Overdevelopment, Overpopulation, Overshoot
Container City: Shipping containers, indispensable tool of the globalized consumer economy, reflect the skyline in Singapore, one of the world’s busiest ports.
When the sun hits 20 Fenchurch Street, a 37-story London skyscraper, at just the right angle, it turns the uniquely designed building into a $300 million heat ray. At this time of year, the effect — an intense beam of light as hot as 70 degrees Celsius, or 158 degrees Farenheit– lasts for as many as two hours per day, scorching pedestrians, starting fires, and even melting parked cars. A local London newspaper used it to fry an egg. “We are taking the issue seriously,” say the building’s owners.
Here is the walkie talkie’s fried egg pic.twitter.com/6oIGGTisPp
— Cloak Dangerfield (@c_dangerfield) September 3, 2013
Proud Jaguar XJ owner Martin Lindsay picked the worst parking spot in the city for his ride. He told CNN that he left the Jag beneath the building, and when he returned, he found that several of its panels had been “warped beyond repair” by the light beam.
The building is more commonly known to Londoners as “Walkie Talkie,” because it looks like a walkie talkie. Due to be completed next year, it may require a new finish that causes its 33,000 square meters of glass to diffuse light, instead of reflecting it directly, Bloomberg News reports.
Architect Rafael Viñoly, who designed the building, is also behind a similarly evil building in Las Vegas. In 2010, it was reported that the Vdara Hotel was targeting a light beam at tourists in its swimming pool, earning it the nickname “The Vdara Death Ray.” This probably isn’t what Viñoly meant when he called Walkie Talkie, on his website, a “high-performance, energy-efficient building.” Although in a way, it’s certainly living up to its promise.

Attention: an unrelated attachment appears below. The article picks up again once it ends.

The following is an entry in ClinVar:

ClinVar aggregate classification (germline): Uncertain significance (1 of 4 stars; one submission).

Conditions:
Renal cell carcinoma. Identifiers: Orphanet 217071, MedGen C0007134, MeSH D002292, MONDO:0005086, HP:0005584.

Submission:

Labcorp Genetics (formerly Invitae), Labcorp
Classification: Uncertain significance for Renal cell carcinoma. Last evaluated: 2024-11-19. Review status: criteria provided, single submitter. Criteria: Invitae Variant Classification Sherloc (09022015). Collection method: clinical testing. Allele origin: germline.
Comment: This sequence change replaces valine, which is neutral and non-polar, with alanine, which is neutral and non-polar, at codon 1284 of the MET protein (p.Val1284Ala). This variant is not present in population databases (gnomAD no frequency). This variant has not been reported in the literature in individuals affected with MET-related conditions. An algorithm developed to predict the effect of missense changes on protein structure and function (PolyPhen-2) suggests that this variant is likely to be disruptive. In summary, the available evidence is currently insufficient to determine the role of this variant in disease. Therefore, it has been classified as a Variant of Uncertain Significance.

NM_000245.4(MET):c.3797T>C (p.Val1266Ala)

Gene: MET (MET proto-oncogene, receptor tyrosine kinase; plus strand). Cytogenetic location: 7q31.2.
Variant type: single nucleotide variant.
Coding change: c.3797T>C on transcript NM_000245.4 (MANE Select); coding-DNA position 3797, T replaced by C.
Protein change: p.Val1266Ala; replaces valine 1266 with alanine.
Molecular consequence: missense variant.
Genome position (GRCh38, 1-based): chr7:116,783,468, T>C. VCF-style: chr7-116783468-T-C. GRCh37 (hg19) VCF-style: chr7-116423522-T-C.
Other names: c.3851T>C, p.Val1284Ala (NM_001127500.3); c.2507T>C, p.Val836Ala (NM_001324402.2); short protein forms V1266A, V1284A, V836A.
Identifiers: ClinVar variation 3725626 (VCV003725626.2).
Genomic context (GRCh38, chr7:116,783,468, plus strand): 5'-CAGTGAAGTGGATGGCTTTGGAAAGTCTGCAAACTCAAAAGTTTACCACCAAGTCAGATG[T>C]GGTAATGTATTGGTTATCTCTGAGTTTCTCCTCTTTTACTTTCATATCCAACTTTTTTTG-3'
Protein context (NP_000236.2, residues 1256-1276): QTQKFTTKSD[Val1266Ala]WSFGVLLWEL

Lindsay Abrams is a staff writer at Salon, reporting on all things sustainable. Follow her on Twitter @readingirl, email firstname.lastname@example.org.More Lindsay Abrams.
Man Covering His Mouth: A shepherd by the Yellow River cannot stand the smell, Inner Mongolia, China
Angry Crowd: People jostle for food relief distribution following the 2010 earthquake in Haiti
“Black Friday” Shoppers: Aggressive bargain hunters push through the front doors of the Boise Towne Square mall as they are opened at 1 a.m. Friday, Nov. 24, 2007, Boise, Idaho, USA
Suburban Sprawl: aerial view of landscape outside Miami, Florida, shows 13 golf courses amongst track homes on the edge of the Everglades.
Toxic Landscape: Aerial view of the tar sands region, where mining operations and tailings ponds are so vast they can be seen from outer space; Alberta, Canada
Ice Waterfall: In both the Arctic and Antarctic regions, ice is retreating. Melting water on icecap, North East Land, Svalbard, Norway
Satellite Dishes: The rooftops of Aleppo, Syria, one of the world’s oldest cities, are covered with satellite dishes, linking residents to a globalized consumer culture.
Child Brides: Tahani, 8, is seen with her husband Majed, 27, and her former classmate Ghada, 8, and her husband in Hajjah, Yemen, July 26, 2010.
Megalopolis: Shanghai, China, a sprawling megacity of 24 Million
Big Hole: The Mir Mine in Russia is the world’s largest diamond mine.
Clear-cut: Industrial forestry degrading public lands, Willamette National Forest, Oregon
Computer Dump: Massive quantities of waste from obsolete computers and other electronics are typically shipped to the developing world for sorting and/or disposal. Photo from Accra, Ghana.
Oil Spill Fire: Aerial view of an oil fire following the 2010 Deepwater Horizon oil disaster, Gulf of Mexico
Airplane Contrails: Globalized transportation networks, especially commercial aviation, are a major contributor of air pollution and greenhouse gas emissions. Photo of contrails in the west London sky over the River Thames, London, England.
Fire: More frequent and more intense wildfires (such as this one in Colorado, USA) are another consequence of a warming planet.